Solidarity, (For)ever by Becky Thompson, Feminist Formations
In Eftalou, surreal life jackets strewn like a painting, Syrian students
show me a video of a poetry slam
in Damascus. One man from Qamishli asks about Tupac Shakur.
That night I call my mother, her voice
a low viola, who tells me about ancient Arabic etched into pottery
she studied in Qamishli, whispers, they’re
gassing children, bombing the mosques. I’m too embarrassed
to ask, where’s Syria on a map?
It’s two countries west of Afghanistan, on rafts with young
guys from Pakistan. Find a map.
We scribble map routes from Eftalou to Mytilini, on paper
napkins. They’re walking across the island.
Young yogis raise money on Facebook so we can buy baby
bottles, tuna, maxi pads, sim cards. But don’t buy
dates. If people have anything it’s that delectable fruit mothers
pull from their bags after the last disaster.
Each family a chosen date.
It’s an honor to be offered a date, to witness the birth of new life
when jubilation circles the beach
but a father reaches for a diaper from his bag and pulls out
a key for a house that is obliterated.
The door gone, the key remains, a diaper for his child but—
he shows me photos.
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I retrace my mother’s steps, her only true love, a Lebanese man
who taught Dostoyevsky.
He called her habibti, a word that breathes now on this island.
When someone asks you to choose
one spelling for habibti —habeebi, babibi, habibni—
what can you do? Keep them all.
How come I keep coming back something about safety
something about home in second grade I paste a slave ship
on blood red paper I’m on that ship a little girl tied down
the one who flees her body knows it’s not home for years
in dreams the Gestapo smash my front door strap me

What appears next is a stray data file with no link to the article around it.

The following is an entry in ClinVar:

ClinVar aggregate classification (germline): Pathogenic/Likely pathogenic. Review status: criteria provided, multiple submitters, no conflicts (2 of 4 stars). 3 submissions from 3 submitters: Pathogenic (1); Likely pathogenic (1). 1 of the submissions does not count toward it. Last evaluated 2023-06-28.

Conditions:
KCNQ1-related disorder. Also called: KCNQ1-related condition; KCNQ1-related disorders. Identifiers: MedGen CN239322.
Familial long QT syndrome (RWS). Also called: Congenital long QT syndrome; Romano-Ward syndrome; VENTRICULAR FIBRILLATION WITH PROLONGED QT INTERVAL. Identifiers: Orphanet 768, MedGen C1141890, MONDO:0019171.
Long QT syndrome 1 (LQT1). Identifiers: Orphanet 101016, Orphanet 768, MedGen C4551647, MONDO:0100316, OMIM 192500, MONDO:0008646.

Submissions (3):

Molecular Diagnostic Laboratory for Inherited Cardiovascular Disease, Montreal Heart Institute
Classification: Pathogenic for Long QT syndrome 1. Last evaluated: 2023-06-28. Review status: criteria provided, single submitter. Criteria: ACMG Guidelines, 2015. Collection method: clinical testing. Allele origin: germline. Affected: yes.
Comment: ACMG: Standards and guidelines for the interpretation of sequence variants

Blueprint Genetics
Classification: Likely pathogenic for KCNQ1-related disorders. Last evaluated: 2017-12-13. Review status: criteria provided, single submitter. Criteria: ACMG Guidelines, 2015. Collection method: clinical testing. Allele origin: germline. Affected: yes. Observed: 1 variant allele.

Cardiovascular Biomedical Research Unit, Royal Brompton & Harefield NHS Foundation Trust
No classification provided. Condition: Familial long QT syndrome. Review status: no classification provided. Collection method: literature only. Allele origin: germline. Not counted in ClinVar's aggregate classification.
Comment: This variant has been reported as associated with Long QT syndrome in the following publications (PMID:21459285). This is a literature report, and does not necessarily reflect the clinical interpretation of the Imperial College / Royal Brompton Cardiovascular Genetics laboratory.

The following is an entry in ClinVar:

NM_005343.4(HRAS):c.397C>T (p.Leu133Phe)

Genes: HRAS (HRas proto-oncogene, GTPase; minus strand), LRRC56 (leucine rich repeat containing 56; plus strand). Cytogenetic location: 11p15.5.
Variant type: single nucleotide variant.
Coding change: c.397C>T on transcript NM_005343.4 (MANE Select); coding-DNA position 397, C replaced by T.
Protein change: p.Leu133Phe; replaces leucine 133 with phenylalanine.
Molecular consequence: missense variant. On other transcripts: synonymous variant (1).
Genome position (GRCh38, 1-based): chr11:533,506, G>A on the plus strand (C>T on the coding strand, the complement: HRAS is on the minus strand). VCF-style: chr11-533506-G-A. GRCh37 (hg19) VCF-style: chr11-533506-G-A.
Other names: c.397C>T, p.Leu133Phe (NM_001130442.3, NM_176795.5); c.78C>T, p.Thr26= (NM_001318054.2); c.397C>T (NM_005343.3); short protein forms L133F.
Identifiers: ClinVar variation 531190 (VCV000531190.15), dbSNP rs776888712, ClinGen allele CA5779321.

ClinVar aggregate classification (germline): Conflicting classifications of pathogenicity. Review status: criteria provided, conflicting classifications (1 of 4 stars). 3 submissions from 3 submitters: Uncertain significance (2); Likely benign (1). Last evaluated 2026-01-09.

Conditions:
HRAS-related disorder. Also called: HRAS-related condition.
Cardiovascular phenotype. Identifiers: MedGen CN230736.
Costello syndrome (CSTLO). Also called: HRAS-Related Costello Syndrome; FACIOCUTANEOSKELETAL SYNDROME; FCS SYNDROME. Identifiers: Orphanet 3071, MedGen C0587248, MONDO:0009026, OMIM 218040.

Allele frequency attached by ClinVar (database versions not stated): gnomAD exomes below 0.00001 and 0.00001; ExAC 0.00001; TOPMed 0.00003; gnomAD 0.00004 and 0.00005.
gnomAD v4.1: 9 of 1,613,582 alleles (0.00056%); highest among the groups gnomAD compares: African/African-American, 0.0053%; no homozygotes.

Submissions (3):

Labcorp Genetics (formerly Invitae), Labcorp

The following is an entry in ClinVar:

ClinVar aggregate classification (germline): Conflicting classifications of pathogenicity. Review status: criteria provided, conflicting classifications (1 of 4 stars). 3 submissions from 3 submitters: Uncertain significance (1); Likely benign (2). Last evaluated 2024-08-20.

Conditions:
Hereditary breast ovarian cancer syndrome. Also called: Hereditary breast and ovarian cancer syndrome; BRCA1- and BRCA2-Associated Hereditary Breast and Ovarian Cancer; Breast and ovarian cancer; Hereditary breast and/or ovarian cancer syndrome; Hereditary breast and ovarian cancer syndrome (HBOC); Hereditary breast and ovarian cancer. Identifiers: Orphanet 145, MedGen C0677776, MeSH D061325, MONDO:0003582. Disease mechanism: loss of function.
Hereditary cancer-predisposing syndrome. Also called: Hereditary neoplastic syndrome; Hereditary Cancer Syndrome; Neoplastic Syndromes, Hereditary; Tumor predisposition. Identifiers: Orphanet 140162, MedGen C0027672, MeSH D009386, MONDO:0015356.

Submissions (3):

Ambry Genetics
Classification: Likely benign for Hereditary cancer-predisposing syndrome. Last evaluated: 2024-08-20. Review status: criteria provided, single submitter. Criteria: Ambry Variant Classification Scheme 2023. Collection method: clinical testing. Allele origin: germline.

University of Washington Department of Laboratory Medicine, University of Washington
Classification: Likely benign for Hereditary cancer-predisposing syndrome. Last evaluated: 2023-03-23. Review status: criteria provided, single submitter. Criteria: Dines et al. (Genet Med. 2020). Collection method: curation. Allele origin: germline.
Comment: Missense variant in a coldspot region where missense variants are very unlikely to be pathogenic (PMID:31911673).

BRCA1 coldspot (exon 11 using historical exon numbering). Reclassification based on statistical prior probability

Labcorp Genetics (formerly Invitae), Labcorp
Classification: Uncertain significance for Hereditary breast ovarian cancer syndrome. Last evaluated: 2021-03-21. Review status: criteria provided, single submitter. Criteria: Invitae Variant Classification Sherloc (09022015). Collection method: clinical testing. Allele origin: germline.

down in a forsaken place I feel myself in Anne Frank
Alan Kurdi so what to do with this intimacy this over-identifying
funnel money from friends to buy baby bottles live for dates.
My friend Gabriel tells me, there’s been 12,000 volunteers
in Lesvos since 2015,
only 50 in Yemen.
Why? Idyllic views, the finest olive oil, romantic coves,
quick flights from Athens.
Racism that refuses to sink.
There’s still raw sewage in Moria. Gabriel said head honchos make
$5000 each month, Greek workers $300.
He says, ship bosses
back to Brussels. Give the money to the locals and newcomers.
Meanwhile the Greek system moves
like a tortoise in the sun,
years in limbo. In 2015 everyone fleeing to Greece
Now Greece is their only hope.
Today Arabic and French bounce down cobblestone streets.
An old woman stands on tiptoes
squinting into the ATM
as she searches for her pension. A Pakistani teen tilts
with his tall body
to shade the screen from the sun.
There are (at least) three ways to connect with people across borders.
Feminist as tourist. Terrible.
Feminist as explorer. Not good.
Feminist in solidarity. Not easy.
An English tourist tells a shopkeeper she wants to welcome people
to Lesvos. He asks,
why not greet them in your home country?
An American volunteer picks up a family whose baby is sick
then cranks the Christian music
so loud the mother can’t hear
the doctor’s voice on the phone. In Athens I pass out a packet
of poems just before class,
discover the Farsi script runs
left to right. Before I apologize a woman points to the poem
with Aleppo in the title, says,
Let’s start here. I’m from Aleppo.
The class admires the poem even though the poet
a seventh generation Palestinian
has never lived in Aleppo.
On days turned upside down with injuries, a certain elder yogini
her hair like Medusa
and a spine she can roll up
and down a Lesvos volcano—she who feeds forty cats, swims
in the Aegean winter—
shows up with her jeep
for a shivering man in a wheelchair, three children and their mother
who can’t stop shaking.
One morning two sea-soggy girls
run up hills searching for a fishing boat to rescue a raft. They tell
me they’re seventeen years old.
When I see them later, they say nineteen.